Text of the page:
“What did you say?”
“You okay, mister?”
“What language you speaking?”
I looked at them, feigning disbelief.
“I’m speaking Japanese. Don’t you understand?”
They shouted back, “No, man; teach us Japanese!”
And so I did, and the day flew by. I taught them how to say “hello” and how to write their names. I had their interest and attention. They were curious and eager learners. And they were fresh, all beginners with many possibilities.
I turned and faced a smiling young teenager.
“You’re the guy who taught us Japanese!”
I suddenly realized that it was Ricardo, now an adolescent, the student who had been most excited and enthusiastic about learning Japanese from me years earlier. I recalled the note the teacher had left for me warning that Ricardo was one of the kids who would be “oppositional” and “hostile” to learning. But with me he had had a fresh start and was simply being there — attentive, aware, awake, and appreciative. He could leave the past behind and not worry about the future. For me, it was an indelible and unforgettable experience in understanding how we learn and how we teach.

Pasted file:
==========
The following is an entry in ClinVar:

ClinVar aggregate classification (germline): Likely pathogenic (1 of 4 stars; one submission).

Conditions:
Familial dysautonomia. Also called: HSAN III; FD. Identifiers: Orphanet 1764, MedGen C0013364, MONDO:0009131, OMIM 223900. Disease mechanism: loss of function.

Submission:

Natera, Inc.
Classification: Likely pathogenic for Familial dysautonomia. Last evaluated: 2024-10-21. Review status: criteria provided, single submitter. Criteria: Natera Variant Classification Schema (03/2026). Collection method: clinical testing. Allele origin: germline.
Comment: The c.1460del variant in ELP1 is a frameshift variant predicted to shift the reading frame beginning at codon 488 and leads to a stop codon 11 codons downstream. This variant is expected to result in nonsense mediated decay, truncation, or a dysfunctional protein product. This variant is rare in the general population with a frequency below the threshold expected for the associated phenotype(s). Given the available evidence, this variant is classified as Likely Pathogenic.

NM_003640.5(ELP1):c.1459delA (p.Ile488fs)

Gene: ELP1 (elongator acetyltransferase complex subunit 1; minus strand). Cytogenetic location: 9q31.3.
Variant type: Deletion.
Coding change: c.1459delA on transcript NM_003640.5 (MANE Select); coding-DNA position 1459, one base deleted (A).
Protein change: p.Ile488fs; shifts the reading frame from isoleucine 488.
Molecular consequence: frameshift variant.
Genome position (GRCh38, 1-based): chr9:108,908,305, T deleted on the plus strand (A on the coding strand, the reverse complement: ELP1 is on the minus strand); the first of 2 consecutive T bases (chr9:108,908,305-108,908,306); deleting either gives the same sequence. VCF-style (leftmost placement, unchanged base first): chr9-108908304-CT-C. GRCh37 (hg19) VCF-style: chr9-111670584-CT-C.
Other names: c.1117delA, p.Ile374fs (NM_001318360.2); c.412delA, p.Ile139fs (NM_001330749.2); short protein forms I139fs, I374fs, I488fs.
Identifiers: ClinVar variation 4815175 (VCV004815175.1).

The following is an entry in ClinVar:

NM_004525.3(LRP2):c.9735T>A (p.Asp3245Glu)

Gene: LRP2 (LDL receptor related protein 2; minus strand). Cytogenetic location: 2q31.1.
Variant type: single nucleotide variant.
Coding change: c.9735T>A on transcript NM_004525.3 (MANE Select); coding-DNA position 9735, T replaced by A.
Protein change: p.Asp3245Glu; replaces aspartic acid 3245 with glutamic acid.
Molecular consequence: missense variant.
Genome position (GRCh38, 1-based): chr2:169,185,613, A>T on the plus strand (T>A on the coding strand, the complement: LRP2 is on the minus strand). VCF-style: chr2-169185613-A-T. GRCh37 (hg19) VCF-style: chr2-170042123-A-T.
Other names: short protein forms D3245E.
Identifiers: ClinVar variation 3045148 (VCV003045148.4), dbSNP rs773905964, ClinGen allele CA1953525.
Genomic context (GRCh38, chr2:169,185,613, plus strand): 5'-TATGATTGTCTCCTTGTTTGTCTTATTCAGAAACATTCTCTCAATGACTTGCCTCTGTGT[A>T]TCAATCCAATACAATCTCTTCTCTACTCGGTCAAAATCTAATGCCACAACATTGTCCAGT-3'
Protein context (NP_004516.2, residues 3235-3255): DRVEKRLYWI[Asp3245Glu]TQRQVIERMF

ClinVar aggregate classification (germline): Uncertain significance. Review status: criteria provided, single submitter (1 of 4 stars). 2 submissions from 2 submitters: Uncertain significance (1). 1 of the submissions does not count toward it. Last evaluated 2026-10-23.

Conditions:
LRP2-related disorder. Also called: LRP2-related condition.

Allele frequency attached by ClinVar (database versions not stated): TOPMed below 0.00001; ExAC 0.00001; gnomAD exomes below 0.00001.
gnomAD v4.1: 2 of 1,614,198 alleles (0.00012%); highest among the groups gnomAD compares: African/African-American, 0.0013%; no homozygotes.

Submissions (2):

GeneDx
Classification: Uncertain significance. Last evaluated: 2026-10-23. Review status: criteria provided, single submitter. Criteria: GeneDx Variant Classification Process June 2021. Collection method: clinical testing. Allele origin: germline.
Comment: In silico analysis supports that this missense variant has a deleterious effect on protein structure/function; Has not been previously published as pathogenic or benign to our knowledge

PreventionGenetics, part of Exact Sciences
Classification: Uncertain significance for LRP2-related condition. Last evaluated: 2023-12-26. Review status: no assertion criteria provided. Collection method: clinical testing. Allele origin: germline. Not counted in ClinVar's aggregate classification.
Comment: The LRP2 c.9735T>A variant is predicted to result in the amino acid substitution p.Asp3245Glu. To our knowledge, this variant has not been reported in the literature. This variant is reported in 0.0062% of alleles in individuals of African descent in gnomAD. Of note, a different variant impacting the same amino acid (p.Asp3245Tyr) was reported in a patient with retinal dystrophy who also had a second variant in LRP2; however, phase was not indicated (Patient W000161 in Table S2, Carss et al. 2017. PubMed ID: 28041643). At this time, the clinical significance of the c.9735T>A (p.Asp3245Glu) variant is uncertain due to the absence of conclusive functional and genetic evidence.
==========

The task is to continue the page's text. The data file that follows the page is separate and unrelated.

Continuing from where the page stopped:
I understood Ricardo’s experience through Zen. He had “beginner’s mind”; he was on fire. The sky was the limit. He was not held back by others’ perceptions of who he was and what he could or could not do. There were infinite possibilities. He was mindful.
My experience in schools was different. I was rewarded by teachers and felt great pressure always to score high on tests and maintain top grades — that was more important than learning. School was oppressive, heavy, memorizing facts for tests, and listening to lessons that were not taught in a way that was fun and exciting. I rarely experienced the joy of learning that Ricardo must have felt when learning basic Japanese.